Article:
B-17 bomber

The Trail

Start at Cape Lookout Trailhead and walk behind the trailhead sign. The north trail is closed and fenced off. The trail is easy to follow as there is only 1 trail junction.


Not far down the path you’ll reach the trail junction – marked Cape Trail & South Beach. Go straight, following Cape Trail. You will start to lose elevation and becomes muddier. Keep your eyes open for exposed roots as well – you don’t want to roll an ankle!

trail junction

You’ll be able to see the ocean through the trees, but around half a mile (0.5-mile) the trees disappear for a clear view of the Pacific and the beach below. Cape Foulweather, Cascade Head, and Cape Kiwanda can also be seen down the coastline.

first view of the beach below

Shortly after the B-17 memorial plaque will pop up on the wall (on your right, 0.6-mile mark). It gets more exposed here, but the thick flora creates a short wall.

view from the plaque spot

Reenter the forest and lose a bit more elevation down a switchback. There is large, uprooted tree on the side of the trail that’s fun to look at! Boardwalks start to pop up to help cross the muddy sections, but most of them are missing boards. At the 1-mile mark you gain some more elevation, with another viewpoint at the first switchback (1.2 miles mark). A tree with large, whimsically shaped limbs marks the switchback – seen below. To the north you can see Maxwell Point and Cape Meares.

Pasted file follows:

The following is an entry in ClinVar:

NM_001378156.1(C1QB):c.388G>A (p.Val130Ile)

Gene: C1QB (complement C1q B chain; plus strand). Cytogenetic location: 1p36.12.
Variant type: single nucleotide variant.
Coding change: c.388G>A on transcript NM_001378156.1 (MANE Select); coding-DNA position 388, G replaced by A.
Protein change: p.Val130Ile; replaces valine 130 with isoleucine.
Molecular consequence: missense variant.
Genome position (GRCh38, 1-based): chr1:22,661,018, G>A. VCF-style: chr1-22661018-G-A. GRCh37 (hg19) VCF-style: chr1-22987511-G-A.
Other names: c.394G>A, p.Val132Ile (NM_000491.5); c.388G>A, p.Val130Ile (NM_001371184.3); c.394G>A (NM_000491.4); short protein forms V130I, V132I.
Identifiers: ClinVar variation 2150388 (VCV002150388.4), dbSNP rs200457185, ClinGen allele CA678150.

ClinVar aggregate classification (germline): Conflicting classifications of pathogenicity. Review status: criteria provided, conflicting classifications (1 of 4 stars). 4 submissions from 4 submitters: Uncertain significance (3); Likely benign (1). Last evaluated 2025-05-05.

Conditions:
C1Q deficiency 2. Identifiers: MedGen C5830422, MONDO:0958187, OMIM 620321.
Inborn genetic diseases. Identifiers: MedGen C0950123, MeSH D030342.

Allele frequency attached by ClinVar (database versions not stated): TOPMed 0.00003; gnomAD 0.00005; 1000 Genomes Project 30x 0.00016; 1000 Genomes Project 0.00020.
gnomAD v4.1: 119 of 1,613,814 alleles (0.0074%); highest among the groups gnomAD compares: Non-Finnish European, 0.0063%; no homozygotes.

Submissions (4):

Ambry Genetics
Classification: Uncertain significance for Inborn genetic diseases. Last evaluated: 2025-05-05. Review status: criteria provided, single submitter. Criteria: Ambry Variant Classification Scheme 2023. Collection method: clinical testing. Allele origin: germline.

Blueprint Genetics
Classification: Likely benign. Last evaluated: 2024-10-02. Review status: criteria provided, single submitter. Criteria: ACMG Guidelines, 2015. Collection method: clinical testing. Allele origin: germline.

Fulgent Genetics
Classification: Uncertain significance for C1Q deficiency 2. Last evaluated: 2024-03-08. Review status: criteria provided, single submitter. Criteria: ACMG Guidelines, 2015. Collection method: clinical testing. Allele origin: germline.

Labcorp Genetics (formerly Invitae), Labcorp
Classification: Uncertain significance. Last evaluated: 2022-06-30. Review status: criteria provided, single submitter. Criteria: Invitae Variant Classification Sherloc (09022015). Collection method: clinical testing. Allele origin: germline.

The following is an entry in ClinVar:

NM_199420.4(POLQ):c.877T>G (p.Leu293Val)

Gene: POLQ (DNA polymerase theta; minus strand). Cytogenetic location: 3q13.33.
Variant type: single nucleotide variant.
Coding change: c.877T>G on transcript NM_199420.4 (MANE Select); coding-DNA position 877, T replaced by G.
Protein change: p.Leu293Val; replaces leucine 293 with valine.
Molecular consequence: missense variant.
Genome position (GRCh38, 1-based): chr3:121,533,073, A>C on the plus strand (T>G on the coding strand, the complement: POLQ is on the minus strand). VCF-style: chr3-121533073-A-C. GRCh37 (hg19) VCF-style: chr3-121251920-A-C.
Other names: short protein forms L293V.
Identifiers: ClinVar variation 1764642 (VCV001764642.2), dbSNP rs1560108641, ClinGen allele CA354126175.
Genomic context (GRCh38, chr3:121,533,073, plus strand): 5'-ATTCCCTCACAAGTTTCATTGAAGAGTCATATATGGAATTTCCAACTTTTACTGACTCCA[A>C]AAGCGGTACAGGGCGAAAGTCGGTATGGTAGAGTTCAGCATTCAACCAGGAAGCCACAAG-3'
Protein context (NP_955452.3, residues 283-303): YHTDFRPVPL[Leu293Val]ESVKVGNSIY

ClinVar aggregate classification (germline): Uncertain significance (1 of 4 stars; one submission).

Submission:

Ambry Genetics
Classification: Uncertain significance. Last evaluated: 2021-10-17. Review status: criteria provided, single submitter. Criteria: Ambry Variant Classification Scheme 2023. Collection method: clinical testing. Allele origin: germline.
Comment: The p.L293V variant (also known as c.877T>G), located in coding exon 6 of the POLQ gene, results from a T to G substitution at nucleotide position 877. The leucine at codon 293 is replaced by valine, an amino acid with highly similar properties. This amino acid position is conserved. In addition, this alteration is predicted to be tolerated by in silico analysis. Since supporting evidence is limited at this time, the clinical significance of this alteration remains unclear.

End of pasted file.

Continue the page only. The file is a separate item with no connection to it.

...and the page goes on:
Walk up another switchback into the forest with a small boardwalk. The elevation gain doesn’t last long, but the mud does. The forest starts thinning out, and at 1.6 miles a wall of spruce thickets and ferns touch brush against your side. There is a view to the south, on your right. Go through another short pocket of forest before coming across a large section of exposed roots and another small view. 

Climb up the exposed roots and come to a boardwalk. There will be a fallen tree at the end of it. When we hiked this section water was over the middle section of the boardwalk. Walk through more salal and evergreen huckleberry thickets and boardwalks, with an occasional view. The elevation loss continues.